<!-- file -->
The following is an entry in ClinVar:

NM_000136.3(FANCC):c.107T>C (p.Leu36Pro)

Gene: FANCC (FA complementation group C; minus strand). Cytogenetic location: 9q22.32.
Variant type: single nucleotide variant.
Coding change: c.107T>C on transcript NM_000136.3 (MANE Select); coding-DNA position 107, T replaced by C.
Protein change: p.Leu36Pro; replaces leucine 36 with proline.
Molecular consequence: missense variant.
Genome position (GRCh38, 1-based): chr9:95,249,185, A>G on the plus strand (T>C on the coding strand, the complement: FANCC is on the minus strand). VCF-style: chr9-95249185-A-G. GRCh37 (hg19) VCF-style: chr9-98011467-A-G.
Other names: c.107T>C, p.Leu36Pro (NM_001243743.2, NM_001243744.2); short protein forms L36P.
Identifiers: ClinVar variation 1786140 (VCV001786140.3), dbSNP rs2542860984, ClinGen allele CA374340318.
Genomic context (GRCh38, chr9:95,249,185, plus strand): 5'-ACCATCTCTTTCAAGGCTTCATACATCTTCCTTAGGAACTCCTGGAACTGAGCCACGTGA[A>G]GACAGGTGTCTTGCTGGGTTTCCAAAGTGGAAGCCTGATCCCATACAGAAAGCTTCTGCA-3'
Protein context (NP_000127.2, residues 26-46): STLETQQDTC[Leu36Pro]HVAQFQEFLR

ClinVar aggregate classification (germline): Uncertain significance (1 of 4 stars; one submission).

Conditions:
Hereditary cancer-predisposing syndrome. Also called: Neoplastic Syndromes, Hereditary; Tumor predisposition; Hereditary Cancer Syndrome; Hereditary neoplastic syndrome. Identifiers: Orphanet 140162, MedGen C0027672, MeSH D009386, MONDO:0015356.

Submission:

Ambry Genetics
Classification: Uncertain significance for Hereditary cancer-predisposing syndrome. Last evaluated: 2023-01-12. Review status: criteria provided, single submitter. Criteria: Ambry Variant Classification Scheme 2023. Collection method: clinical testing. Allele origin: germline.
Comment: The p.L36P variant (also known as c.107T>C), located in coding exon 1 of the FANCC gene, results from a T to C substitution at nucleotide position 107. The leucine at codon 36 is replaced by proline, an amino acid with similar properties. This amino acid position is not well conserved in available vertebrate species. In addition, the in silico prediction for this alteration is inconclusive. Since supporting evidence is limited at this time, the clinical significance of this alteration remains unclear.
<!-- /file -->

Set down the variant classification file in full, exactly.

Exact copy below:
The following is an entry in ClinVar:

NM_000136.3(FANCC):c.107T>C (p.Leu36Pro)

Gene: FANCC (FA complementation group C; minus strand). Cytogenetic location: 9q22.32.
Variant type: single nucleotide variant.
Coding change: c.107T>C on transcript NM_000136.3 (MANE Select); coding-DNA position 107, T replaced by C.
Protein change: p.Leu36Pro; replaces leucine 36 with proline.
Molecular consequence: missense variant.
Genome position (GRCh38, 1-based): chr9:95,249,185, A>G on the plus strand (T>C on the coding strand, the complement: FANCC is on the minus strand). VCF-style: chr9-95249185-A-G. GRCh37 (hg19) VCF-style: chr9-98011467-A-G.
Other names: c.107T>C, p.Leu36Pro (NM_001243743.2, NM_001243744.2); short protein forms L36P.
Identifiers: ClinVar variation 1786140 (VCV001786140.3), dbSNP rs2542860984, ClinGen allele CA374340318.
Genomic context (GRCh38, chr9:95,249,185, plus strand): 5'-ACCATCTCTTTCAAGGCTTCATACATCTTCCTTAGGAACTCCTGGAACTGAGCCACGTGA[A>G]GACAGGTGTCTTGCTGGGTTTCCAAAGTGGAAGCCTGATCCCATACAGAAAGCTTCTGCA-3'
Protein context (NP_000127.2, residues 26-46): STLETQQDTC[Leu36Pro]HVAQFQEFLR

ClinVar aggregate classification (germline): Uncertain significance (1 of 4 stars; one submission).

Conditions:
Hereditary cancer-predisposing syndrome. Also called: Neoplastic Syndromes, Hereditary; Tumor predisposition; Hereditary Cancer Syndrome; Hereditary neoplastic syndrome. Identifiers: Orphanet 140162, MedGen C0027672, MeSH D009386, MONDO:0015356.

Submission:

Ambry Genetics
Classification: Uncertain significance for Hereditary cancer-predisposing syndrome. Last evaluated: 2023-01-12. Review status: criteria provided, single submitter. Criteria: Ambry Variant Classification Scheme 2023. Collection method: clinical testing. Allele origin: germline.
Comment: The p.L36P variant (also known as c.107T>C), located in coding exon 1 of the FANCC gene, results from a T to C substitution at nucleotide position 107. The leucine at codon 36 is replaced by proline, an amino acid with similar properties. This amino acid position is not well conserved in available vertebrate species. In addition, the in silico prediction for this alteration is inconclusive. Since supporting evidence is limited at this time, the clinical significance of this alteration remains unclear.